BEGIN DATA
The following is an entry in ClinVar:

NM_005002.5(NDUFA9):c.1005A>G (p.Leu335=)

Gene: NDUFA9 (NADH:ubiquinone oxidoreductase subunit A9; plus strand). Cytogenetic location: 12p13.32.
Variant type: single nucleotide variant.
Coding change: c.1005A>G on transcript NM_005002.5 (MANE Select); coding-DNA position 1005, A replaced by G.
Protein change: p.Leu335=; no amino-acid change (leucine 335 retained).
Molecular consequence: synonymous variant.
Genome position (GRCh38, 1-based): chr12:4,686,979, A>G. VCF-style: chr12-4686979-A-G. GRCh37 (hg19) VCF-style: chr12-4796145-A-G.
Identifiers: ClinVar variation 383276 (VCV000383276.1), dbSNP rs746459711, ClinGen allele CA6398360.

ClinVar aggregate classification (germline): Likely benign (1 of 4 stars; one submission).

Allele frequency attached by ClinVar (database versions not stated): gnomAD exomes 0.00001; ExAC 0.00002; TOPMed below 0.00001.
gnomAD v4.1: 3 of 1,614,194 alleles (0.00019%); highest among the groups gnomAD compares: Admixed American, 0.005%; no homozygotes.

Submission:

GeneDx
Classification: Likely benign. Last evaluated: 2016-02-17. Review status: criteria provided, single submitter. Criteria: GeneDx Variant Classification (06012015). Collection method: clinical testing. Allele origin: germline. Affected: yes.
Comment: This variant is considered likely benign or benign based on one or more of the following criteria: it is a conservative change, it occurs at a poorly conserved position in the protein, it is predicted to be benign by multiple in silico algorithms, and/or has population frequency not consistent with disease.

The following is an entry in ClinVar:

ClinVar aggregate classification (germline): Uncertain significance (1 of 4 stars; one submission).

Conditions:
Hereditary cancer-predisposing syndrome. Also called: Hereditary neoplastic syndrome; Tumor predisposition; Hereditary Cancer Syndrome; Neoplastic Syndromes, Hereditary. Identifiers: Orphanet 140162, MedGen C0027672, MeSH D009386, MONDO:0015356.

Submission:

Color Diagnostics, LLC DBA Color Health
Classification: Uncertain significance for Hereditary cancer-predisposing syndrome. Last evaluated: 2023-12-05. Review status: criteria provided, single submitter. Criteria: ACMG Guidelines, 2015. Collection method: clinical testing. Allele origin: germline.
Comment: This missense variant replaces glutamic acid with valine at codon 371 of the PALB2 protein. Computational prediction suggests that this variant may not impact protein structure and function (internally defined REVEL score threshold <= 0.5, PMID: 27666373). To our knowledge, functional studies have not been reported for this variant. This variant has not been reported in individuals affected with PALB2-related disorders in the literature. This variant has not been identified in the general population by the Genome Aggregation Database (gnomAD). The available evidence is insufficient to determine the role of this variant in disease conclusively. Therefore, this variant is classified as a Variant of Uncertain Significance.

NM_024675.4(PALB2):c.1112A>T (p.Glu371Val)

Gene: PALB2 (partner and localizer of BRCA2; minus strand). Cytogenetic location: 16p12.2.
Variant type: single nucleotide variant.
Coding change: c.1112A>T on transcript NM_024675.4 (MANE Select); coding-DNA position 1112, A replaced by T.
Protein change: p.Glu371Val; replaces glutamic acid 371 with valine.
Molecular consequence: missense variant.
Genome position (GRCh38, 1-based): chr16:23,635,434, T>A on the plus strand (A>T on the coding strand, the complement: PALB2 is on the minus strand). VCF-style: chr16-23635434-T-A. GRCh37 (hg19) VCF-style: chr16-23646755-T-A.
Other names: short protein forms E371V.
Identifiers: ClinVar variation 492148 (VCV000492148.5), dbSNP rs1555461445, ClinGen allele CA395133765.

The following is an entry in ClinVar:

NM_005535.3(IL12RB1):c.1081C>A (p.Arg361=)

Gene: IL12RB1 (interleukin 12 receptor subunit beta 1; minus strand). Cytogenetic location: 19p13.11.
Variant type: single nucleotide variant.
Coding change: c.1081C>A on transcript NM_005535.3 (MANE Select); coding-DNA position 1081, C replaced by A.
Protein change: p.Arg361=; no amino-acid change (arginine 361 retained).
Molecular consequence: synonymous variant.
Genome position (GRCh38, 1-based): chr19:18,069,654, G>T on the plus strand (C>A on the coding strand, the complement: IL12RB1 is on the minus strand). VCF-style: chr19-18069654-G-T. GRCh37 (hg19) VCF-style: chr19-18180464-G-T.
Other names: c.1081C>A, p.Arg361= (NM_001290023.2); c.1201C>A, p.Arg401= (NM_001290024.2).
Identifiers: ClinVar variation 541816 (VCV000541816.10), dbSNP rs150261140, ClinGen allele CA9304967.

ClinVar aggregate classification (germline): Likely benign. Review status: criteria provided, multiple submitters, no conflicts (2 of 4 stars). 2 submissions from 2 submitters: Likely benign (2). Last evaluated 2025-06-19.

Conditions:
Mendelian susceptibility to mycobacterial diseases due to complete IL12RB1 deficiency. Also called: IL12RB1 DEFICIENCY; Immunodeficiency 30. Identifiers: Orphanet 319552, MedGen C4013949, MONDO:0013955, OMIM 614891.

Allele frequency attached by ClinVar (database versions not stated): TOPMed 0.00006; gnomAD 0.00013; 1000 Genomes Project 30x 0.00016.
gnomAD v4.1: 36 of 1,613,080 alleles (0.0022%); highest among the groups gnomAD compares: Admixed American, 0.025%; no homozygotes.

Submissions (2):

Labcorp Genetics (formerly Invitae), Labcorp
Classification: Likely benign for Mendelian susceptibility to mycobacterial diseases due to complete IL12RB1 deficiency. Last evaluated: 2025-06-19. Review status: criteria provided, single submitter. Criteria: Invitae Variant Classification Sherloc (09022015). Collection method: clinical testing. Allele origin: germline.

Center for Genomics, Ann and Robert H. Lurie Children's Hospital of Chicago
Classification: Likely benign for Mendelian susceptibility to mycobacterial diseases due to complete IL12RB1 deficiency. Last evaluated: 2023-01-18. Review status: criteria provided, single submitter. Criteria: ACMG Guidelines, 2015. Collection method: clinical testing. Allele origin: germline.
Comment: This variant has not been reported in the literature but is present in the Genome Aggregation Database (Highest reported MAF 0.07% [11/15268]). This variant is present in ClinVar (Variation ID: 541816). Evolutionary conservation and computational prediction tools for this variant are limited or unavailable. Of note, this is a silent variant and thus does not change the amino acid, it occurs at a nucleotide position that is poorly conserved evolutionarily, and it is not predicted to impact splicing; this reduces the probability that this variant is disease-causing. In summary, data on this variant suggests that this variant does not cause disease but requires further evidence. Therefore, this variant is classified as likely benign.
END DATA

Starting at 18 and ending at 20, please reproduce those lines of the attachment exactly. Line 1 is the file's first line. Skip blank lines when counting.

ClinVar aggregate classification (germline): Uncertain significance (1 of 4 stars; one submission).

Conditions:
Hereditary cancer-predisposing syndrome. Also called: Hereditary neoplastic syndrome; Tumor predisposition; Hereditary Cancer Syndrome; Neoplastic Syndromes, Hereditary. Identifiers: Orphanet 140162, MedGen C0027672, MeSH D009386, MONDO:0015356.